Why You May Feel Depressed After Moving

Moving can be exciting, filled with opportunities and new experiences. If we're lucky, it's a catalyst for growth and reinvention, allowing us to step into another version of ourselves without judgment or pretenses. But moving can also be overwhelming. It can be scary, difficult, and sometimes a little lonely too.

The funny thing about depression is that we often feel like we're not entitled to our sadness. We tell ourselves we should be happy or grateful — or at least that we should be stronger. We ask ourselves why we aren't, and then we start beating ourselves up for it. If you're feeling down after a move, you're not alone. BetterHelp explains that trauma doesn't just occur as the result of some big catastrophe. Some people experience transitional trauma in response to big life changes like moving. Relocation depression is a feeling of persistent sadness that can develop after moving away from the place you once called home. Whether you changed countries, cities, towns, or homes within the same town doesn't matter. Relocation depression is a real thing — one that isn't so hard to understand when you really think about it.

Causes and symptoms of relocation depression

Psych Central explains that when we move, we often experience change in every aspect of our lives. Perhaps you're leaving behind a place you love, or the only home you've ever known. And with it, you're also putting distance between you and all of the connections you made, the places you loved to hang out, the grocery store you memorized. All of this change in such a short amount of time can be both jarring and exhausting. And while it's normal to feel sadness and homesickness in the wake of a big move, depression is another story altogether.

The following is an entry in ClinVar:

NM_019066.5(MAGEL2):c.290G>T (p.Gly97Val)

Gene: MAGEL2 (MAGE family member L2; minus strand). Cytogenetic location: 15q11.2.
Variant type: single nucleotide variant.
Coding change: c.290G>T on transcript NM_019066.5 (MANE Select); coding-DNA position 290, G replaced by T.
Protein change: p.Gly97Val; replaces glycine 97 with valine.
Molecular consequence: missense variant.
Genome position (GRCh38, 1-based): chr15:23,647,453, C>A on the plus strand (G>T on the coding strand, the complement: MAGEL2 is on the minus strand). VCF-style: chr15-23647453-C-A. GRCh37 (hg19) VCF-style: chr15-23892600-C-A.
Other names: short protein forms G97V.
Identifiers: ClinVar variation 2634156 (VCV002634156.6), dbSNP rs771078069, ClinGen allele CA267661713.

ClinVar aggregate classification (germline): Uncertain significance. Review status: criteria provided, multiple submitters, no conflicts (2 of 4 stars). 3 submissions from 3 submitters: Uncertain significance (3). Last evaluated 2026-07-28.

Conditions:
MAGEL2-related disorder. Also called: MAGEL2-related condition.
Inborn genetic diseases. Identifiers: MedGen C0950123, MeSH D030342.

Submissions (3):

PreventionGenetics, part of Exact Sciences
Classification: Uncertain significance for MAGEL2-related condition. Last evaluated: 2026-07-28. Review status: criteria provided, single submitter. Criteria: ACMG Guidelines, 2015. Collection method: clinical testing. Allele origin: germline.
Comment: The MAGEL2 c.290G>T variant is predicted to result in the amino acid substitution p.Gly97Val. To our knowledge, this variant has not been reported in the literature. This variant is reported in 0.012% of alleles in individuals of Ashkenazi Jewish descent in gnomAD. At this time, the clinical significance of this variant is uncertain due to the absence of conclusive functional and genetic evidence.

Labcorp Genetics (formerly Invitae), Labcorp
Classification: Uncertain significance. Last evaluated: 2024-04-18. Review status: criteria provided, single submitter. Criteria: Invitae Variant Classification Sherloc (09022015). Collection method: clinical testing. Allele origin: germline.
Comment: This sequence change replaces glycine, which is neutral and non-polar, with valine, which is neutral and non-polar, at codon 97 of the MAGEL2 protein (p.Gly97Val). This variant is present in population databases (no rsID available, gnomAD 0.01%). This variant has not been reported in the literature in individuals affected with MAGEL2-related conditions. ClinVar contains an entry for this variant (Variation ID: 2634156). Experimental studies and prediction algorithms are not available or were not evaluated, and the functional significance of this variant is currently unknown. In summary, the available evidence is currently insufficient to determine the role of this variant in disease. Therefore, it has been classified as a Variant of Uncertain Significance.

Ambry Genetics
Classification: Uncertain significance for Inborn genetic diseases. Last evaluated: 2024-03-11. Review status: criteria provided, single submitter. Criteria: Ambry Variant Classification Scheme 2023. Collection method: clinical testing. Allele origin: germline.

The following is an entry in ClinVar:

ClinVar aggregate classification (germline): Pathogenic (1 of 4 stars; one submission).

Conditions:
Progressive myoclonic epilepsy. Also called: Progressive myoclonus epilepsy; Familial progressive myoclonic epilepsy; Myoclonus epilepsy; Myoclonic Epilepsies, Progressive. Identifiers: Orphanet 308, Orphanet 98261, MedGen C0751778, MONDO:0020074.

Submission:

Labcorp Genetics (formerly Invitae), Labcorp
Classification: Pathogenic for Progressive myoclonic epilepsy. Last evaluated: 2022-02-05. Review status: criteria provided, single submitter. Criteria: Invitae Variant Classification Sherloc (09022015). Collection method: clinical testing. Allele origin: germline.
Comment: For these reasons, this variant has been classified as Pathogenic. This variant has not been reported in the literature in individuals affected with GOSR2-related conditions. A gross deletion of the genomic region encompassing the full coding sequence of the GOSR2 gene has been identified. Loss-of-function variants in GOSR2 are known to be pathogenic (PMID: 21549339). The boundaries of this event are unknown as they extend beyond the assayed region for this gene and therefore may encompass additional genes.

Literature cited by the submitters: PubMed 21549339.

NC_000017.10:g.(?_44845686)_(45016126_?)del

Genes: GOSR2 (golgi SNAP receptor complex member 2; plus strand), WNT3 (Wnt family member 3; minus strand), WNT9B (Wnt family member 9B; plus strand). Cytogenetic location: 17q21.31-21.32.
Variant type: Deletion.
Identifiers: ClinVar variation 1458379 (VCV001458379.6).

According to the National Institute of Mental Health, depression is characterized by persistent symptoms lasting longer than two weeks that interfere with one's sleeping and eating habits, relationships, work, interests, and self-image. Crossroads Health says that people with relocation depression might experience feelings of agitation, hopelessness, forgetfulness, and isolation.

How to manage relocation depression

If you have symptoms of depression after a big move, it's important to remember that you're not doomed to a life of nostalgia. BetterHelp reminds us that human beings are adaptable creatures, designed to shapeshift and acclimate to our environment. Until then, Psych Central recommends taking steps to make yourself feel more at home in your new place. They suggest finding "anchors" in your new city, like a new morning coffee spot, a grocery store, a park, or a yoga studio. This will give you a sense of belonging and ownership over your new place. And instead of diving into endless hours of Netflix every evening, FaceTime your family or set up a Zoom call with some friends so you can have a glass of wine and chat with someone familiar. But don't get too wrapped up in staying in on the phone! Make sure you put yourself out there so you can expand your circle to your new place as well. You might try a cool happy hour, take fitness or art classes, or volunteer somewhere.

If at the end of the day you feel like you need more help than you can give yourself, don't be afraid to seek out a therapist or ask your doctor if medication might be beneficial for you. Needing a little help doesn't make your big move any less brave.